Life On Mars?:  As a very small child, my mother would sing me to sleep singing ‘Starman’, which she always thought had a nice melody even if that funny chap who sang it on telly wore makeup and looked, as she would put it, ‘a bit poofy’. Consequently, I had the man we sometimes call ‘Bromley Dave’ instilled in me from before I can remember. My earliest inklings of Bowie, visually speaking, were derived from several pop promos that seemed to be on TV a lot when I was a toddler: the Jean Genie film evinces a thrill of vivid childhood nostalgia for me, with the band filmed on The Streets Of San Francisco and the model Cyrinda Foxe vamping about trying to catch Bowie’s eye (which she did in real life, so I’m told). Ditto the Life On Mars? promo, filmed months, if not years, after the single release as it depicts a full-blown Ziggy on acoustic guitar (see link), rather than the Bacall-like, blond-locked and Oxford-bagged Bowie that was behind the mic on Hunky Dory. Throw in the photos of Ziggy in the red leather kecks, high boots and the eyepatch... and you had, er, Adolf Hitler. 

Adolf Hitler, yesterday.

Or at least that’s who I thought it was at the age of four. I blame this misattribution on my older brother, who with four years on me had developed a childish fascination with war films and spoke about Churchill, Hitler, the Nazis etc a lot. Somehow in my head I conflated one person onto the image of another and subsequently maintained, in my childlike manner, a theory that a) Hitler was alive and out there, somewhere and b) he looked like Ziggy Stardust. This was clearly a man to be feared. Consequently my earliest memories of Bowie are imagining him to be some kind of human monster in Maybelline, the epitome of fear incarnate Factored to the Max... who also released pop singles. By the time Bowie got to the Ashes To Ashes promo, the deal was sealed; he terrified me like the Daleks. Even today I am aware that the eyepatched Ziggy pics create a frisson of recognition in me that is as potent as seeing a blue Police Box and acknowledging its time-travel capabilities first over any mere mundane functionality for the boys in blue. I probably didn’t shake this doublethink off until I turned thirteen or so. My sister owned several Bowie albums and, as is healthy for a curious adolescent, my fear gave way to fascination and eventually affection. Funny, I was fascinated by Bowie as a child despite the fact he scared me; as an adult I liked him precisely because I knew he scared me. In fact, I think I like Scary Dave the best of all.

Anyway, there’s nothing more I can add about the self-evident genius of Life On Mars? other than it’s an instant classic, pisses on My Way even if it’s derived thereof, and Mick Ronson’s stunning string arrangement can never be overpraised, although frequently overlooked, it seems. Oh, and Rick Wakeman’s on it. David Bowie: one — rest of the world: nil.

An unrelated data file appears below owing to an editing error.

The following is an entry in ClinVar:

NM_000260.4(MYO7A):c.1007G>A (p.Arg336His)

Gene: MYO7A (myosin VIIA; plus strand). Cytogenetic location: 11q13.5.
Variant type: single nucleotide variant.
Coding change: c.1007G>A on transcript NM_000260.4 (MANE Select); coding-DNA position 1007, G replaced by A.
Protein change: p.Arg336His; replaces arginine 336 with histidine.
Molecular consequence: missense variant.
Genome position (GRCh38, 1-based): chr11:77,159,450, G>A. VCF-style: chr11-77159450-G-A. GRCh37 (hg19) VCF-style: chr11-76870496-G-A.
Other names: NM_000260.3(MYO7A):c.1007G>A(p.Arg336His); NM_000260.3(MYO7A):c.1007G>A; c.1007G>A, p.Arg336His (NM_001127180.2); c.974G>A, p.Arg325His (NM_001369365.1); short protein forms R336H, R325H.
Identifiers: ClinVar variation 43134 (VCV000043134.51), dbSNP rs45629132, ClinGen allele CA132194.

Hang On To Yourself: … and then I’d say this song probably did more to (re)kindle an active interest in Dame Adolf as a teenager and initiate my ‘Bowie rehab’ (which ironically enough, meant I emerged a confirmed addict). This would be potent rock’n’roll by anyone, a crisp nugget of hard-hitting pop perfection and one of my favourite songs of all time. Amidst the Cochranesque riffing and the doo-wop hand-clapping, there is something so very Seventies about the half-heard “yeaaaaahhhh” that drifts across the speakers after the line “you’re the blessed; we’re the Spiders From Mars.” I love Woody Woodmansey’s machine-gun drum fills too. A song with a companionable arm round the shoulder for me. 

StationToStation: I loved StationToStation as a teenager more than Young Americans as I despised anything too funky or soulish in those days, reacting against the preponderance of disco-funk in the charts as a child (I have since reconciled myself with this oft-rewarding, but frequently-abused genre). I found Young Americans, despite Bowie’s ‘plastic soul’ assessment, to be too much like The Real Thing (can you feel the force?). StationToStation somehow packages the funky inflections in with music that is glacial, lengthy and decidedly progressive (I think it’s no coincidence that Bowie, unable to secure Roy Bittan’s services on keyboards for the Thin White Duke tour, opted for ex-Yes man Tony Kaye) and nowhere more effectively than the title track, which builds from practically nothing into a sneaky, almost snidey but steady plod of a tune that then makes one magical movement into weirdly freaked-out, discofied apotheosis, leavened immeasurably by Bittan’s joyous, scintillating piano part. It’s actually amazing how little Bowie himself contributes to the structure of the music, but the Thin White Duke’s presence presides over the proceedings, all-pervading, like a vampiric cloud.  Let us not forget that this album was recorded at Bowie’s lowest life-ebb to date, apparently leaving session boys Earl Slick, Bittan et al to get on with much of the arrangement while he descended into coke-induced, song-inspiring blackout. It is impressive that Bowie managed to parlay his demons into cohesive — and admittedly danceable — music to such successful effect. 

Look Back In Anger: Online intelligence informs me that this song is considered by some critics to be the low point of Lodger. I don’t understand why, as it’s simply a kick-ass song, with the lyric that tells me exactly where the idea comes for the angelic Mr Baker on the cover of the BBM album. The instrumental break that sort of comprises the second verse of Look Back In Anger (at least it comes before the second refrain of the structure) is a thrilling bit of tight ensemble playing, with Alomar’s simple but highly effective solo writhing over Dennis Davis’ astonishing drum part, one of the greatest takes of Davis’ illustrious Bowie career. I get the impression Bowie maybe had extra lyrics, but heard what his sidemen were doing on the backing track and elected to let some of the music breathe for several bars: it really is quite a piece of work.